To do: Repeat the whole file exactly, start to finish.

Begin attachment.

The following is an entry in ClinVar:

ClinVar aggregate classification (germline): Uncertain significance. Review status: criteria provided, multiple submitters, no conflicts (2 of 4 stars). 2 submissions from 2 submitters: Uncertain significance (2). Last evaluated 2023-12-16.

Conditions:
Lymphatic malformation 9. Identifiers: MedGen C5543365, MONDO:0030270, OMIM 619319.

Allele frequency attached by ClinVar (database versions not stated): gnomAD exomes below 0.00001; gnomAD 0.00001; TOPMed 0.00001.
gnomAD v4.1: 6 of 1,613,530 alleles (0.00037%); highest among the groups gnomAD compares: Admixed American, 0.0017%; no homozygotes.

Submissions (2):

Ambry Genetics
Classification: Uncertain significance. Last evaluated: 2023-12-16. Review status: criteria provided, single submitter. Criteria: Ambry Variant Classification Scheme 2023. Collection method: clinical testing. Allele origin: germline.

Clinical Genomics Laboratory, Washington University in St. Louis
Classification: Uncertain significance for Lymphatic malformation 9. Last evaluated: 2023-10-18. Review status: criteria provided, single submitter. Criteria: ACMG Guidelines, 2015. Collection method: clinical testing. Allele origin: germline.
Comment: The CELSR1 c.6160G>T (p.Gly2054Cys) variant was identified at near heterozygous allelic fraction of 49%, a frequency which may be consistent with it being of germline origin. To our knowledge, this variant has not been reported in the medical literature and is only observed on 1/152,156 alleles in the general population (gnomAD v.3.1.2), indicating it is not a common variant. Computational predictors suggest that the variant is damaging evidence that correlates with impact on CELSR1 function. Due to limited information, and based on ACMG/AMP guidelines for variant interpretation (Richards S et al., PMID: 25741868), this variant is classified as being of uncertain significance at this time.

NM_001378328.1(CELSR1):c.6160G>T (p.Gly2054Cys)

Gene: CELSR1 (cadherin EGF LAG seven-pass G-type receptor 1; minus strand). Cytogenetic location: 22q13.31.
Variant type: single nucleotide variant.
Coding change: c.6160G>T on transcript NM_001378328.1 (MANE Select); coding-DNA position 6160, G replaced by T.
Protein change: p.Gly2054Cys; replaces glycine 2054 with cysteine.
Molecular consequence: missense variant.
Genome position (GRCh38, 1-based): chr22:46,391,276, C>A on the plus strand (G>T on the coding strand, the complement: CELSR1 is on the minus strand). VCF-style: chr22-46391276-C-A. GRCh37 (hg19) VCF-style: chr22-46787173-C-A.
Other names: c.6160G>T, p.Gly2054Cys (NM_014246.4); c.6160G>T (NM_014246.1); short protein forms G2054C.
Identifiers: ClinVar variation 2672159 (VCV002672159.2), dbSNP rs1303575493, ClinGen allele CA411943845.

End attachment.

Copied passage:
The following is an entry in ClinVar:

ClinVar aggregate classification (germline): Uncertain significance. Review status: criteria provided, multiple submitters, no conflicts (2 of 4 stars). 2 submissions from 2 submitters: Uncertain significance (2). Last evaluated 2023-12-16.

Conditions:
Lymphatic malformation 9. Identifiers: MedGen C5543365, MONDO:0030270, OMIM 619319.

Allele frequency attached by ClinVar (database versions not stated): gnomAD exomes below 0.00001; gnomAD 0.00001; TOPMed 0.00001.
gnomAD v4.1: 6 of 1,613,530 alleles (0.00037%); highest among the groups gnomAD compares: Admixed American, 0.0017%; no homozygotes.

Submissions (2):

Ambry Genetics
Classification: Uncertain significance. Last evaluated: 2023-12-16. Review status: criteria provided, single submitter. Criteria: Ambry Variant Classification Scheme 2023. Collection method: clinical testing. Allele origin: germline.

Clinical Genomics Laboratory, Washington University in St. Louis
Classification: Uncertain significance for Lymphatic malformation 9. Last evaluated: 2023-10-18. Review status: criteria provided, single submitter. Criteria: ACMG Guidelines, 2015. Collection method: clinical testing. Allele origin: germline.
Comment: The CELSR1 c.6160G>T (p.Gly2054Cys) variant was identified at near heterozygous allelic fraction of 49%, a frequency which may be consistent with it being of germline origin. To our knowledge, this variant has not been reported in the medical literature and is only observed on 1/152,156 alleles in the general population (gnomAD v.3.1.2), indicating it is not a common variant. Computational predictors suggest that the variant is damaging evidence that correlates with impact on CELSR1 function. Due to limited information, and based on ACMG/AMP guidelines for variant interpretation (Richards S et al., PMID: 25741868), this variant is classified as being of uncertain significance at this time.

NM_001378328.1(CELSR1):c.6160G>T (p.Gly2054Cys)

Gene: CELSR1 (cadherin EGF LAG seven-pass G-type receptor 1; minus strand). Cytogenetic location: 22q13.31.
Variant type: single nucleotide variant.
Coding change: c.6160G>T on transcript NM_001378328.1 (MANE Select); coding-DNA position 6160, G replaced by T.
Protein change: p.Gly2054Cys; replaces glycine 2054 with cysteine.
Molecular consequence: missense variant.
Genome position (GRCh38, 1-based): chr22:46,391,276, C>A on the plus strand (G>T on the coding strand, the complement: CELSR1 is on the minus strand). VCF-style: chr22-46391276-C-A. GRCh37 (hg19) VCF-style: chr22-46787173-C-A.
Other names: c.6160G>T, p.Gly2054Cys (NM_014246.4); c.6160G>T (NM_014246.1); short protein forms G2054C.
Identifiers: ClinVar variation 2672159 (VCV002672159.2), dbSNP rs1303575493, ClinGen allele CA411943845.